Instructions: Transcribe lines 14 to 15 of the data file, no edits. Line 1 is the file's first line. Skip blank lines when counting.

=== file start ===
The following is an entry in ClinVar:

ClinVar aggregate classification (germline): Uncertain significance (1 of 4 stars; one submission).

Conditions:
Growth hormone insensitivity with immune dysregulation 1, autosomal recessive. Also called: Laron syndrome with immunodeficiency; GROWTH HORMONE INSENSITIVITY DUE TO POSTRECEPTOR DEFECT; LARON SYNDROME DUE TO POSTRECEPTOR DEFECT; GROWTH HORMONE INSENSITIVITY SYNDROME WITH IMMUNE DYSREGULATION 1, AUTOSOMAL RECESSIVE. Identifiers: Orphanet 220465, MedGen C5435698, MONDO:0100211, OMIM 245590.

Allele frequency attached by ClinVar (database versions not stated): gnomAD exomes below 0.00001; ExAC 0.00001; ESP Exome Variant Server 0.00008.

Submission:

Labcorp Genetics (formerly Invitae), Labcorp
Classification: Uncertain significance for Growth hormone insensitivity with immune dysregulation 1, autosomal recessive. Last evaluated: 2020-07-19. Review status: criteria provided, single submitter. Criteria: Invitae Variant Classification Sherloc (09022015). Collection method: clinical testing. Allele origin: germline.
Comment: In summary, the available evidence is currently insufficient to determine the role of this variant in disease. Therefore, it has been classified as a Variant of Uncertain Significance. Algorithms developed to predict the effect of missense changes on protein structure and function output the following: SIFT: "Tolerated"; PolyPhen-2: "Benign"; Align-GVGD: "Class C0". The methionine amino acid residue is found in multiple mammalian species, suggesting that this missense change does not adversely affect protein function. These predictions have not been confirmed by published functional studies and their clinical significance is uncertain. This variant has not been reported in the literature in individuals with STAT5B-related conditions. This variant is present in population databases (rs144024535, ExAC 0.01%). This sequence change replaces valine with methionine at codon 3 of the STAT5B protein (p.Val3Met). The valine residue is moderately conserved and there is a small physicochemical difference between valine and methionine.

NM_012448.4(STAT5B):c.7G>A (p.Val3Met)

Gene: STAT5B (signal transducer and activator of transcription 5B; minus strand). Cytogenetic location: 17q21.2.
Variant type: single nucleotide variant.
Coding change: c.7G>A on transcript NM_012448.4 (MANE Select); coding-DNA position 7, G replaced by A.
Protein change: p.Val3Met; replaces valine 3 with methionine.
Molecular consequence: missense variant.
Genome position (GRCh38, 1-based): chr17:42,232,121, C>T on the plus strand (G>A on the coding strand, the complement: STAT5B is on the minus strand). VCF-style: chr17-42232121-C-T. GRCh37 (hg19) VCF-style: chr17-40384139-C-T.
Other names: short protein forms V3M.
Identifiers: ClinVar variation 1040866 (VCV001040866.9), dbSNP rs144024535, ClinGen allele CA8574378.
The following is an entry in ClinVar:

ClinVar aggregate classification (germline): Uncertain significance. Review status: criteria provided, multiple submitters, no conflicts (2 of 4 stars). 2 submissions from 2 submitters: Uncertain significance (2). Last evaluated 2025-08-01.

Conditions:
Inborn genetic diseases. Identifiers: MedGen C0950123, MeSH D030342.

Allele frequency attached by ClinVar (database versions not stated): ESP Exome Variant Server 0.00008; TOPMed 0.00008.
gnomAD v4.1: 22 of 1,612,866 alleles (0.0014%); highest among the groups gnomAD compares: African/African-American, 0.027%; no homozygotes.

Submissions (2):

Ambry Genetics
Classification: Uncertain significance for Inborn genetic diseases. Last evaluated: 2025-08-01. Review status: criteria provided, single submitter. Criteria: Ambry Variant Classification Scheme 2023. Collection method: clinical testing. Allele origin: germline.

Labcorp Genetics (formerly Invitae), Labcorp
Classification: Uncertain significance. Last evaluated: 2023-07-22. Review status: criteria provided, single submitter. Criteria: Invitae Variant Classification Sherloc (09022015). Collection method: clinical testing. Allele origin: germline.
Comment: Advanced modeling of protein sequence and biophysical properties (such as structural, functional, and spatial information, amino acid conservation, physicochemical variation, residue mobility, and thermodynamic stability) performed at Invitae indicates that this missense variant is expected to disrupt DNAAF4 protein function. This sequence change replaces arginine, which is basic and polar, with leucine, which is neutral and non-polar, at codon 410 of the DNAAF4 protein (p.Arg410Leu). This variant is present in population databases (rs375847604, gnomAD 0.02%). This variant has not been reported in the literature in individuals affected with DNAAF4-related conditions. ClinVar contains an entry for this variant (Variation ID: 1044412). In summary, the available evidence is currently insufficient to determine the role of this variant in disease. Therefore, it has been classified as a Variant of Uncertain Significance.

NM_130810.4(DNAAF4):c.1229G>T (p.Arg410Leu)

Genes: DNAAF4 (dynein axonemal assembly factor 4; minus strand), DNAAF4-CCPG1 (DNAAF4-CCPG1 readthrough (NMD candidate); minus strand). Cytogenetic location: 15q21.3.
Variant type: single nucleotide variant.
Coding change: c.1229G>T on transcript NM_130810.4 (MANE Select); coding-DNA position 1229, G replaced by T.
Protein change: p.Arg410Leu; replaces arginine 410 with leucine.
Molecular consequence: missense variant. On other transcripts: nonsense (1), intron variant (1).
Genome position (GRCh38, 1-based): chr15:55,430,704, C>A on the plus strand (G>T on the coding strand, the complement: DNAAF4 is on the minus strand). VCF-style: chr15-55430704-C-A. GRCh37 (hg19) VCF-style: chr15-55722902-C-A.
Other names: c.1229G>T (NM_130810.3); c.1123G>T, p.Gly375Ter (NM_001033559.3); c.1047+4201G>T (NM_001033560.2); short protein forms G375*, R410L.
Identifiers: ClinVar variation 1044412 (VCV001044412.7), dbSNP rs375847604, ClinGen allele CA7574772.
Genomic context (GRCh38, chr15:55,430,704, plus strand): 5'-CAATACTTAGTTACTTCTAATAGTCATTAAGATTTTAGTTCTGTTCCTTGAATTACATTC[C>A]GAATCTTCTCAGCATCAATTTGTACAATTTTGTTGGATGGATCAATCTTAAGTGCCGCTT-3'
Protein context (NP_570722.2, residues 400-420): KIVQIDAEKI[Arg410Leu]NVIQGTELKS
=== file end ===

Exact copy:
Protein change: p.Val3Met; replaces valine 3 with methionine.
Molecular consequence: missense variant.